Kim Ki Duk’s promise, Zanussi’s betrayal: film festival, world cinema and the subject of the region
Abstract This paper, focusing on the short film, Dear Kim (2009), and a debate between Polish filmmaker Krzysztof Zanussi and Marxist intellectual P Govinda Pillai at the International Film Festival of Kerala (IFFK) in 1998, attempts to understand the work done by the category of “world cinema” and the institution of the film festival in the formation of the subject of the region, in this case the south Indian state of Kerala. It focuses on the linguistic region formed in post-independence India, thought of as either mirroring or resisting the nation, and as a cultural resource necessary to inhabit the nation as a citizen. The paper argues for a conception of the subject of the region that is performative, where it negotiates multiple horizons of universality simultaneously. While the figure of the citizen provides it with one horizon of universality, the subject is not exhausted by it. In the case of Kerala, through the figuration of a conception of “world,” operationalized through the conduit of “world cinema,” often located in the institutional space of the film festival, the subject is able to access other horizons of universality, enabling it to transcend the particularities that a politics of location imposes on it.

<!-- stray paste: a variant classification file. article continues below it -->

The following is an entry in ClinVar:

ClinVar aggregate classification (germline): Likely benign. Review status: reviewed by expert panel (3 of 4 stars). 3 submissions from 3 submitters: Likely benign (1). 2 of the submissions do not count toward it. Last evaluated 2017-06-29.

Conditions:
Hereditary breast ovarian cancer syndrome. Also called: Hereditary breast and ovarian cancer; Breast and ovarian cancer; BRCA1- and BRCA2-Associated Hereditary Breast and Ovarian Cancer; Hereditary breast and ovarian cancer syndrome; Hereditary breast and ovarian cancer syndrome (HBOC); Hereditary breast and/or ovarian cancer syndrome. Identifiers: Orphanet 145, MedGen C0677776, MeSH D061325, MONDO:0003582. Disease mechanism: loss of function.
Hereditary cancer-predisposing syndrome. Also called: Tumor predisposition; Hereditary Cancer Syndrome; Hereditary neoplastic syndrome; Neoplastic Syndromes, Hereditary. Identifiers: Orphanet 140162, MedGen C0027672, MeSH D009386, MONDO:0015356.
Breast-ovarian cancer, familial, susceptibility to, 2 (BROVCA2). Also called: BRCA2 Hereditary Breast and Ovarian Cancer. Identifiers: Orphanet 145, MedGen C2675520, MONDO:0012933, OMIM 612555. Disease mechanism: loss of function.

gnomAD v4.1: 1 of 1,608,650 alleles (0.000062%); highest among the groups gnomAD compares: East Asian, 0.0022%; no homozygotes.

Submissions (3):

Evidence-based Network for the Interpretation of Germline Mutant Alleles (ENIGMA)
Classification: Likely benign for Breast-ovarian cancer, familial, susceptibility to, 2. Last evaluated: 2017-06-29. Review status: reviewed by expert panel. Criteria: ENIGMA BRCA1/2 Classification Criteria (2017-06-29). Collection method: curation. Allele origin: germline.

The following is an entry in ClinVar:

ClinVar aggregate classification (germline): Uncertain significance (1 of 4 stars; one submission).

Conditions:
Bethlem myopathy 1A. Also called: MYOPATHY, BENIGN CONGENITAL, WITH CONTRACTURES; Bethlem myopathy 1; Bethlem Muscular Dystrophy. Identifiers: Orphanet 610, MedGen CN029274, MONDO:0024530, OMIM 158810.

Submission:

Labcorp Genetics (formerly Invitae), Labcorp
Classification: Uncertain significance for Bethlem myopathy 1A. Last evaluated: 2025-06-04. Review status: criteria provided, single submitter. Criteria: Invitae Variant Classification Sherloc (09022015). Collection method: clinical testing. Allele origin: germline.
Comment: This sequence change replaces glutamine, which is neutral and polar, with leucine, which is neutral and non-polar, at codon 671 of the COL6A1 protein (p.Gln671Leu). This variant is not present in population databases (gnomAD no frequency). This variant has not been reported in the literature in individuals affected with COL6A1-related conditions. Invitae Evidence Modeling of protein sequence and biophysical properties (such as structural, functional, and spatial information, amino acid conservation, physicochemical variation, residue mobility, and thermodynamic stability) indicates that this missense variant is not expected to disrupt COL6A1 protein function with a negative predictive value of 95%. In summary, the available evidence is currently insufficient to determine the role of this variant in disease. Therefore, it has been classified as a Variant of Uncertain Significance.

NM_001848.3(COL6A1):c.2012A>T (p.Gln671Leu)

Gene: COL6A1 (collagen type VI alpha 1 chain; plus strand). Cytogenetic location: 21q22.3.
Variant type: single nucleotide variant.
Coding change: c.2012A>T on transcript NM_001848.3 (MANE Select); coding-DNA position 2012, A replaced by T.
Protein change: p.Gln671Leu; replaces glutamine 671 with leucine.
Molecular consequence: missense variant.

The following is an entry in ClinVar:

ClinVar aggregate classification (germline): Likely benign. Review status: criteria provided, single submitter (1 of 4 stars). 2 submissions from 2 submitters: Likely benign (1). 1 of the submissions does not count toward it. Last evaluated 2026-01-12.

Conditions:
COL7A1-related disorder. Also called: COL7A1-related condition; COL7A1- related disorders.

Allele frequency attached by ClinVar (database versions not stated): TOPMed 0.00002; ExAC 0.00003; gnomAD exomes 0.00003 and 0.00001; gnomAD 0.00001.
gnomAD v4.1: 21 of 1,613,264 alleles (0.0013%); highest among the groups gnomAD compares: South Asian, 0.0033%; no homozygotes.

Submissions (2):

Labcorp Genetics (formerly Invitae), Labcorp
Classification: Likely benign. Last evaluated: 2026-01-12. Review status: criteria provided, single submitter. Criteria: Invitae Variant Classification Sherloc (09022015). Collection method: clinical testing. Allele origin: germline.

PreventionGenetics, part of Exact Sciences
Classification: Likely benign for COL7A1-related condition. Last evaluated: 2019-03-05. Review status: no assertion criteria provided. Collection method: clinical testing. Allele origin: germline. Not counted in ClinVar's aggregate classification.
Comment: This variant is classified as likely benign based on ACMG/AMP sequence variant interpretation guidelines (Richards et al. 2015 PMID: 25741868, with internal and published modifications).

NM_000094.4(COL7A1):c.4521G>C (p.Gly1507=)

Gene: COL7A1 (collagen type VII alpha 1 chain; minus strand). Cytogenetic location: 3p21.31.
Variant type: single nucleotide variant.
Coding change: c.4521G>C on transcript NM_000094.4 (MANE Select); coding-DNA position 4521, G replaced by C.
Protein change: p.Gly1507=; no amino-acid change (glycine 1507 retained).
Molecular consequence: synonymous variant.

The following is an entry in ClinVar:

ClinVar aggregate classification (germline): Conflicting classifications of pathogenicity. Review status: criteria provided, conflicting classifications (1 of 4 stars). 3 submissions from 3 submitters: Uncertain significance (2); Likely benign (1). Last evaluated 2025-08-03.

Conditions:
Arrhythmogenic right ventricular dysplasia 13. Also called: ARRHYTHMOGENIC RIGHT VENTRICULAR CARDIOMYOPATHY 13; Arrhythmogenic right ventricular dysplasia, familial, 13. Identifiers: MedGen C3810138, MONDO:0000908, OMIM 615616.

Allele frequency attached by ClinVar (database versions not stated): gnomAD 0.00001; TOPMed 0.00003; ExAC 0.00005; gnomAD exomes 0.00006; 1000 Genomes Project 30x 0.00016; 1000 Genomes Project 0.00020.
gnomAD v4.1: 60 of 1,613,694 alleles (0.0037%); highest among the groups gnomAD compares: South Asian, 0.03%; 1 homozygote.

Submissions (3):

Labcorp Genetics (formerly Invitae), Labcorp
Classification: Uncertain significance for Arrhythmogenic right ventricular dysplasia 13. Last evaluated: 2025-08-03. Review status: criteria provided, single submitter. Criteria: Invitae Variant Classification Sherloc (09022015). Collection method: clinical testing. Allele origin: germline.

Keywords: region, IFFK, film festival, world cinema, linguistic region, horizons of universality, Kerala.
Note on the contributor
Ratheesh Radhakrishnanteaches at the Department of Humanities and Social Sciences at the Indian Institute of Technology Bombay, Mumbai (India).